“Apparently, there are other tests that could measure students’ performance at a fraction of the cost,” Hailey said.

Another key issue in the 9th District is the skyrocketing cost of health care, both candidates said. Hailey favors looking at the rules under which health insurance companies operate and finding ways to encourage more competition and more options for consumers. He believes that would help drive down costs.

Ross would like to encourage health insurance companies to cover more preventative services so patients don’t develop chronic conditions that cost consumers and taxpayers money.

“We need to teach people how to take care of themselves so (illness) doesn’t happen again, instead of relying on ER visits,”she said.
So,since according to Ross, wages should be based on what you want, why settle for $7.65 an hour. Let's make it a bitchen $100 an hour. I'm sure that's what the owners would want. To hell with supply and demand in the labor market.

Fer sure, a business can start up here just fine. Why, we have to beat them off with a stick. Entrepreneurs are just lining up to open in a state that has a high B&O tax, a death tax, high sales tax, and the highest minimum wage in the country. Just why did Cabela's pick grody old Idaho anyway? Like, gag me with a spoon.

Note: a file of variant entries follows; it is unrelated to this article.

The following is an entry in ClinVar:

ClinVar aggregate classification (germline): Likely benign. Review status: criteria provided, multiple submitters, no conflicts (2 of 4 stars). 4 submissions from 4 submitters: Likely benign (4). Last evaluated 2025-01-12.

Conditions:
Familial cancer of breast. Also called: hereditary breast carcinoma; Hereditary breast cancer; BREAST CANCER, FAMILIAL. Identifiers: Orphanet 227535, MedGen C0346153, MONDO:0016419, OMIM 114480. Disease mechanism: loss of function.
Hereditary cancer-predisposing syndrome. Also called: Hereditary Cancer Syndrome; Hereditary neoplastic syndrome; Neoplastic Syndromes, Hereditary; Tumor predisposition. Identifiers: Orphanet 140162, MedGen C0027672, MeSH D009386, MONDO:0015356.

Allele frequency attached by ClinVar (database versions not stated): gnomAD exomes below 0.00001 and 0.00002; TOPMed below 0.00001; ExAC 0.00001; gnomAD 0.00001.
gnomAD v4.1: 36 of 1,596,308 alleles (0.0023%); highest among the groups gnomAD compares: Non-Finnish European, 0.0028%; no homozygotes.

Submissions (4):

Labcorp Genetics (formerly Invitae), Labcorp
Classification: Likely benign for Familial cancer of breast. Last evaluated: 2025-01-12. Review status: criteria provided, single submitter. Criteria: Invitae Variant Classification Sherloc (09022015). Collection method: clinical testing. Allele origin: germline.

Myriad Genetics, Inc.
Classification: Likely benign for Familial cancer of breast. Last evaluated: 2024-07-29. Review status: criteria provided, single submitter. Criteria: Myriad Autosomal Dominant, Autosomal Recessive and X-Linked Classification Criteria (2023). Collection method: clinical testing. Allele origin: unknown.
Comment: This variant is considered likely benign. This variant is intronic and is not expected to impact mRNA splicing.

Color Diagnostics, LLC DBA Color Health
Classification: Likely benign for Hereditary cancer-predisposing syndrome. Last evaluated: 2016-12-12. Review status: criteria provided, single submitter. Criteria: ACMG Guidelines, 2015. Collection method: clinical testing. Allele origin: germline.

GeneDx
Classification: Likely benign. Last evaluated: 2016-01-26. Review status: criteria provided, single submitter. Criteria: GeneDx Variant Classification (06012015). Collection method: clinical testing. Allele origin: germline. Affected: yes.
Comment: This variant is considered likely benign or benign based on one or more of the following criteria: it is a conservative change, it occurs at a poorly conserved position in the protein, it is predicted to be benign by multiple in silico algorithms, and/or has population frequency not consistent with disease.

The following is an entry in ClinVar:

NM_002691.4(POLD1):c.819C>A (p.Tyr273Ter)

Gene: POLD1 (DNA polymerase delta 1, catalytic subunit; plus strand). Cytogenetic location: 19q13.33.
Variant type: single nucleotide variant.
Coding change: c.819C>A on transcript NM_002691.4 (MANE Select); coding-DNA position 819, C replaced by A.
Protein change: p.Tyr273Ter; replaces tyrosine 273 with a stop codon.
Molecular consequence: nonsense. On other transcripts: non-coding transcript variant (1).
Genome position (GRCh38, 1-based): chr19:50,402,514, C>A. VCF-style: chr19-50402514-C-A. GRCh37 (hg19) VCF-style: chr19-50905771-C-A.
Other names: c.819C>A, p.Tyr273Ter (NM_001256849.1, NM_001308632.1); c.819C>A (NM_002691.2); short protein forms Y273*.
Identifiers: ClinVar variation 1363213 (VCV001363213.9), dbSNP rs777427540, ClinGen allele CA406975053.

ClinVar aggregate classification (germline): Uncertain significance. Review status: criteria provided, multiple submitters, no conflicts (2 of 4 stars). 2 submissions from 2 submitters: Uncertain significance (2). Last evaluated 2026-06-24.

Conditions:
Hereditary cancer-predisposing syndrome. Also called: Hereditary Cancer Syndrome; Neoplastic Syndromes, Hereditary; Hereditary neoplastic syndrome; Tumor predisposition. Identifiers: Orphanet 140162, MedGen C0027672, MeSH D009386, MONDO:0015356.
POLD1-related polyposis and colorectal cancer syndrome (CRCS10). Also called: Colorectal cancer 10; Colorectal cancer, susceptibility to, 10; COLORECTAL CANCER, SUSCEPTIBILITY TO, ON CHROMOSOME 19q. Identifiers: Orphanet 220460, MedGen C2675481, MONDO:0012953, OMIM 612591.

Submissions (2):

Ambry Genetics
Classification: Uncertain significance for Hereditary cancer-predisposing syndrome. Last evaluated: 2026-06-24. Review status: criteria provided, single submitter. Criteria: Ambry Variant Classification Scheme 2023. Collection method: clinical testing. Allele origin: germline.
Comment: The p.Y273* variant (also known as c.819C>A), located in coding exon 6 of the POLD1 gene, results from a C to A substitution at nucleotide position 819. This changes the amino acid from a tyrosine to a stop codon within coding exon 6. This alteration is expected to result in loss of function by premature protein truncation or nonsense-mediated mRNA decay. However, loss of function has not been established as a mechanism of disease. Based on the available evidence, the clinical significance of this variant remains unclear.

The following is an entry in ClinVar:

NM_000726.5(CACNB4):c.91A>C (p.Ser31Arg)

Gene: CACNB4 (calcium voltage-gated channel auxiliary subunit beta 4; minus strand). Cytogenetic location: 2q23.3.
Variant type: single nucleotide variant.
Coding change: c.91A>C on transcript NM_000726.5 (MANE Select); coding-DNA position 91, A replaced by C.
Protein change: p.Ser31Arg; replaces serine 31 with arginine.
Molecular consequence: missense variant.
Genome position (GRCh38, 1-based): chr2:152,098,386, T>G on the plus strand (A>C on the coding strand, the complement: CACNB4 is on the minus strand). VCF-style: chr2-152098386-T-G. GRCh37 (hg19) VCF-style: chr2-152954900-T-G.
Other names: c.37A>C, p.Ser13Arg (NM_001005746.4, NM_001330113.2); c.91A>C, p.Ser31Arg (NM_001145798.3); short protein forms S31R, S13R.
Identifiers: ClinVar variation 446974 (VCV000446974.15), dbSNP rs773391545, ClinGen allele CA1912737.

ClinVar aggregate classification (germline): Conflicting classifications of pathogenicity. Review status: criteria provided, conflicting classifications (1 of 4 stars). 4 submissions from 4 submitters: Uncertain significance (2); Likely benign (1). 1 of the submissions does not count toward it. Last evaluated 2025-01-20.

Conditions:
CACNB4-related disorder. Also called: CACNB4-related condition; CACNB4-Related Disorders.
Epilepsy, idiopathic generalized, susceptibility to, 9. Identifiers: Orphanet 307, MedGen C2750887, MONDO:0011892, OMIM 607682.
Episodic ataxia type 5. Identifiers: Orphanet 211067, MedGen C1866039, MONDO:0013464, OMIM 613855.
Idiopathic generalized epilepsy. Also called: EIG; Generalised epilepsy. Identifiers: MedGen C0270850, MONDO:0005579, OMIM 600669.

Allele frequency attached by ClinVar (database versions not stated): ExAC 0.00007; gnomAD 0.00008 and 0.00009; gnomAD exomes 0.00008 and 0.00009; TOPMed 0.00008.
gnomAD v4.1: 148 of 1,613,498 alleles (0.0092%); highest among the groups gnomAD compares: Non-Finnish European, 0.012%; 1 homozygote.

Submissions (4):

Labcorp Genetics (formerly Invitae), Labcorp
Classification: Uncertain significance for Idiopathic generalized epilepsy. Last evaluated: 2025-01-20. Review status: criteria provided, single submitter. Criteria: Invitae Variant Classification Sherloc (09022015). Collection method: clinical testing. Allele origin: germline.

And hallelujah, Caitlin has solved the health care crisis! Why didn't we think of it before? It's so simple. All we need is for the Nanny State to teach us how to take care of ourselves, and no one will ever get sick again.

And she thinks her age and lack of experience are advantages?

1 comment:

Paul E. Zimmerman said...

If it were not for a mandated minimum wage, the increased payroll taxes that come with it, and B&O taxes, then my companies, N22 Nutrition and Xtreme Sports Supplements, could hire employees. As things are now with these requirements placed on us that Ms. Carpetbagger is so proud of, it is entirely too expensive for us to hire anyone and remain competitive versus the internet, which typically dominates our industry.

Like I always say to the "living wage" crowd: 100% of zero doesn't help anyone live, and that's exactly what some individuals will end up with when it becomes too expensive to hire them at all.

I can't underscore enough Ross' age and her lack of experience, especially since her dearth of the latter spreads out so far over the wide array of topics she expounds upon that she clearly knows nothing about. Fortunately, she does an admirable job of demonstrating her utter incompetence in relation to the job she's seeking.